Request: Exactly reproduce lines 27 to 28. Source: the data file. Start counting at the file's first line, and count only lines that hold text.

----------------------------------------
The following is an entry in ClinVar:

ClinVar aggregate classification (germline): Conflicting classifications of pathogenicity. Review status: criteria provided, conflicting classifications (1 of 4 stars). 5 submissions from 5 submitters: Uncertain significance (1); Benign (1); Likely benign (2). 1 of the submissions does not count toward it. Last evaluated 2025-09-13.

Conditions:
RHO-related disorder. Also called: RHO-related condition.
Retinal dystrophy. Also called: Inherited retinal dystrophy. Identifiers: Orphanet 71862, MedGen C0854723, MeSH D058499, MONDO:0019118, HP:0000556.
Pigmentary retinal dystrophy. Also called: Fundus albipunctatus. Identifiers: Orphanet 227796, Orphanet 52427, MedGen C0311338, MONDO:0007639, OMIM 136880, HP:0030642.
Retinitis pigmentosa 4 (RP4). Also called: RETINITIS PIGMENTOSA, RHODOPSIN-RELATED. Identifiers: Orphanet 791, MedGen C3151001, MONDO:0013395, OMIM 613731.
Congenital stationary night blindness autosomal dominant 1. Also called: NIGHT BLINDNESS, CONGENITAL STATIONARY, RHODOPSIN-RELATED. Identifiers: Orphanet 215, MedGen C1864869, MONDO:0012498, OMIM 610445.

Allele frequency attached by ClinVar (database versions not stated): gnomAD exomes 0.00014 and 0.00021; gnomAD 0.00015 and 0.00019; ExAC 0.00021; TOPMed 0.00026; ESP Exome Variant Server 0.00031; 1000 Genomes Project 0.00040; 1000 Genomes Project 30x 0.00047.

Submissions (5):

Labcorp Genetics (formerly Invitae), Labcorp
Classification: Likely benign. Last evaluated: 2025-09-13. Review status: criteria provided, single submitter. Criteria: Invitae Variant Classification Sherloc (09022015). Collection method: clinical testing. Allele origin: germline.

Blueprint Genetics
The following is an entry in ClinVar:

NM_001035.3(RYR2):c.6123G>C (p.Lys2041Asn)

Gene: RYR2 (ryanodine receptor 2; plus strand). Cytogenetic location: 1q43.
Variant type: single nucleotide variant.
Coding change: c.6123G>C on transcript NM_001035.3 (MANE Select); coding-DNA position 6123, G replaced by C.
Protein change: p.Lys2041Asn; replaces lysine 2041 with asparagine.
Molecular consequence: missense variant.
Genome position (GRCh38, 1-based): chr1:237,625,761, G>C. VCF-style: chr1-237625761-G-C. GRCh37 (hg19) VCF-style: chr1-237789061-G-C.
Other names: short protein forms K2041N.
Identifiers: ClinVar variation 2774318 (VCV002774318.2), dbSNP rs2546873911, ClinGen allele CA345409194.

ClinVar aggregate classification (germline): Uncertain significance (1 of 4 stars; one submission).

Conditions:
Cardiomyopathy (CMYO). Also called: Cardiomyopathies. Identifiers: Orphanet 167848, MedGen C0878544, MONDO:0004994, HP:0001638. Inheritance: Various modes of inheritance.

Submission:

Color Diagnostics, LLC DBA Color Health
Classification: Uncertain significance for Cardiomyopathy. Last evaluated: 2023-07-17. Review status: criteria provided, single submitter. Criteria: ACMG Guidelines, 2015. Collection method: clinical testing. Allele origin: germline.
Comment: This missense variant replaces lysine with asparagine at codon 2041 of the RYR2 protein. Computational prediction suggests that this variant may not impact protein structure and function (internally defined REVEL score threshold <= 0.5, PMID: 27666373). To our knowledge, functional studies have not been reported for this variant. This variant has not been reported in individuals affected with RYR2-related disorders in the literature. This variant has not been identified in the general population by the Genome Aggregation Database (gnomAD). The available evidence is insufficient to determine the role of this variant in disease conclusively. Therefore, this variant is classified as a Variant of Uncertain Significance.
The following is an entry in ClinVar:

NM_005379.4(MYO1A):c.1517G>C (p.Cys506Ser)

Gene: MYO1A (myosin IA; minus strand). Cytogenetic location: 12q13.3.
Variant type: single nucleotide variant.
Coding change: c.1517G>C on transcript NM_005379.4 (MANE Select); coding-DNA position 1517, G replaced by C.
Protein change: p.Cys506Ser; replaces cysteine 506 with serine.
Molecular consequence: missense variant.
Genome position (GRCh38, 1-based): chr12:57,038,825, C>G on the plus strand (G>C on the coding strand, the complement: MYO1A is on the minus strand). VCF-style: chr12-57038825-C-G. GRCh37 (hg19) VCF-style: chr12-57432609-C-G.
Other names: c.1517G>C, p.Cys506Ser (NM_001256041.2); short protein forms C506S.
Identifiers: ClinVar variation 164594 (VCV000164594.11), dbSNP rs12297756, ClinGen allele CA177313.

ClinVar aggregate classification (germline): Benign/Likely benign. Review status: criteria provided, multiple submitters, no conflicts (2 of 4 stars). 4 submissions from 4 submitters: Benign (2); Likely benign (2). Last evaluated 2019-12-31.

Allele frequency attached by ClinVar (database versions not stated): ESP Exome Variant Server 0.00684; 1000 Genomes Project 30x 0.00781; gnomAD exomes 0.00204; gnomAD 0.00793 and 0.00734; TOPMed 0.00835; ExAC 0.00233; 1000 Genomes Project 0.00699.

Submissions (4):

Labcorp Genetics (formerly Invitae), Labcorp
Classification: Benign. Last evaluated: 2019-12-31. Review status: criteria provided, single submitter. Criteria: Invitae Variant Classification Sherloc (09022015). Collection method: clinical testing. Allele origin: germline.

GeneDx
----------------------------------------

Submission:

Color Diagnostics, LLC DBA Color Health